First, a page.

Student Privacy Must Be Protected
November 18, 2015

Teen boys MUST be allowed to change and shower next to high school girls. Does this statement sound absurd? Would this be an educational environment that fosters safety, dignity and privacy for our children? Absolutely not!

For the past several months, I have been working on a bill, Assembly Bill 469, that, until recently, many legislators scoffed at, social media dubbed me the pee-pee police and school districts proudly touted local control. The legislation addresses what has been a misunderstood and important issue about privacy, safety, acceptance and balance in our schools. Sadly, though, the federal Department of Education (DOE), through the Department of Justice, is trying to unilaterally decide what is best for our Wisconsin high schoolers. The DOE has been actively suing individual school districts throughout the United States over the past year regarding who, on the basis of sex, is allowed to use a locker room or bathroom.

There are two scenarios that clearly illustrates the overreach by DOE and the need for legislation in Wisconsin. Let me present scenario #1: A Virginia school recently enacted a policy that mandated sex specific bathrooms and locker rooms which were to be used exclusively by that sex. Any individual who was not comfortable with this arrangement would be provided an alternate facility, to include faculty facilities or individual unisex bathrooms. This transgender student felt that she should be allowed to use the male bathroom rather than a unisex lavatory and promptly sued. The DOE immediately stepped in and provided a court brief claiming that she was being discriminated against. Fortunately the school district had cash available to defend its policy in court. In late July, the federal court in Eastern District Court of Virginia dismissed the case because federal law actually allows school districts to designate bathrooms and locker rooms based on sex.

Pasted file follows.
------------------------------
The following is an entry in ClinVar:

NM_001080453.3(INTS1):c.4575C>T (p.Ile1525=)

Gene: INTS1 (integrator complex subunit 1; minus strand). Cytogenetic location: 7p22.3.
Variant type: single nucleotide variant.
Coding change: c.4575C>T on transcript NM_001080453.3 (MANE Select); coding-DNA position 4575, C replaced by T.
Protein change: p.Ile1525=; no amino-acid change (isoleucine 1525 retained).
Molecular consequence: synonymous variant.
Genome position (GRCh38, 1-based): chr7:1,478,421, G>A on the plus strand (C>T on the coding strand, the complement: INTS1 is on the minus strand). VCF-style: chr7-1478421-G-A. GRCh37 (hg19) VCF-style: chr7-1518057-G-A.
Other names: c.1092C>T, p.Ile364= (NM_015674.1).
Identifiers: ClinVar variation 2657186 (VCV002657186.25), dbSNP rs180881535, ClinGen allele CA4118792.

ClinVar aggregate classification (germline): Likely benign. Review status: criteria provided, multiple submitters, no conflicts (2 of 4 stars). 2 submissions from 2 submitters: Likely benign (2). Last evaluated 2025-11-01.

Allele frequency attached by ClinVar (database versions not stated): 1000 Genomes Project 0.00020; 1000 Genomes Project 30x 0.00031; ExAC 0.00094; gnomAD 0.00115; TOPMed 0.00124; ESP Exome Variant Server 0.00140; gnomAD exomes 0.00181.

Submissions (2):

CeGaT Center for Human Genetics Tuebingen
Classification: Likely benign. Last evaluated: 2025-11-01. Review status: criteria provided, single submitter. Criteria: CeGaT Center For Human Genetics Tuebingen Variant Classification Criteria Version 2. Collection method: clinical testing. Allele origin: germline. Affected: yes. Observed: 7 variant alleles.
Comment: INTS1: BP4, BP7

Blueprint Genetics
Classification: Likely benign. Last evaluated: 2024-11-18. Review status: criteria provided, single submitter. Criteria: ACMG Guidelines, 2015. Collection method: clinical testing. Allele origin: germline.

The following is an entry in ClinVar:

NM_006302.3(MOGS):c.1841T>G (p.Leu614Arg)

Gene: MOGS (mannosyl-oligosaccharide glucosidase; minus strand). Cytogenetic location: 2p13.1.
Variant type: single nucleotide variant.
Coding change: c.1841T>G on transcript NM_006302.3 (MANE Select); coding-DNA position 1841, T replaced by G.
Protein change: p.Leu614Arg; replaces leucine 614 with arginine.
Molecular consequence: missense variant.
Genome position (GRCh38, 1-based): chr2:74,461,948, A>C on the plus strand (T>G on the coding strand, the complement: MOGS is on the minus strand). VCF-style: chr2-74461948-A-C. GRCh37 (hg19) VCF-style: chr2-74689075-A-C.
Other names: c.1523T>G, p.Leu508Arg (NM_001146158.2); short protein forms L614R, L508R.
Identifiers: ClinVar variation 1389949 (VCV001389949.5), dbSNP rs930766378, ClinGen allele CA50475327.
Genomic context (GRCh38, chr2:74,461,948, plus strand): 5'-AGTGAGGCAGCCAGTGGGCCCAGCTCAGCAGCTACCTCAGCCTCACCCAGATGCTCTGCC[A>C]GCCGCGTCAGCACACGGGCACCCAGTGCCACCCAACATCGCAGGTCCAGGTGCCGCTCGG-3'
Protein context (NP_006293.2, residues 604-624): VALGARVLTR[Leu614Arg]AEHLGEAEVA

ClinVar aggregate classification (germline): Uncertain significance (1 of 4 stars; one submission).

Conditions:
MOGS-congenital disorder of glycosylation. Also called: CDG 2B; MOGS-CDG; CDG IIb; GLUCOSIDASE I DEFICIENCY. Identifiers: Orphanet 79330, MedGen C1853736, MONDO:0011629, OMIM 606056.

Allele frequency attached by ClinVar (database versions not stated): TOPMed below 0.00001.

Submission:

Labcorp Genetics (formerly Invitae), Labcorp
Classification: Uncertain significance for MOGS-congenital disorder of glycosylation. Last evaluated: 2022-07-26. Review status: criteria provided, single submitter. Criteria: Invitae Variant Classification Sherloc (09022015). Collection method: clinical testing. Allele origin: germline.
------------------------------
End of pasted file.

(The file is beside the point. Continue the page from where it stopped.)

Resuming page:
In scenario #2, a much more liberal policy is being challenged. Within the past few weeks, the DOE weighed in on a lawsuit regarding a school district policy just across the Illinois state line in Palatine. This policy allowed a transgender student to use the bathroom and locker room that he identified with. The school, though, provided a shower curtain for the student to change behind in the girl's locker room. The result of appeasement? A discrimination suit - after all, what transgender male shouldn't be allowed to change and shower next your daughters, biological females?

It is time that we as a state impose a policy that has stood up in federal courts and will prevent individual school districts from being hung out to dry when the federal government comes knocking. AB 469 states quite simply that biological males should use male facilities and vice versa. In addition, any student, for any reason, can be provided a reasonable alternative if the parent or legal guardian requests one. This could include a faculty or individual unisex facility. I would encourage anyone who may be concerned about the privacy and protection of all students to contact their legislators and voice their support for the simple, common sense, protections provided in this bill for students and school districts alike.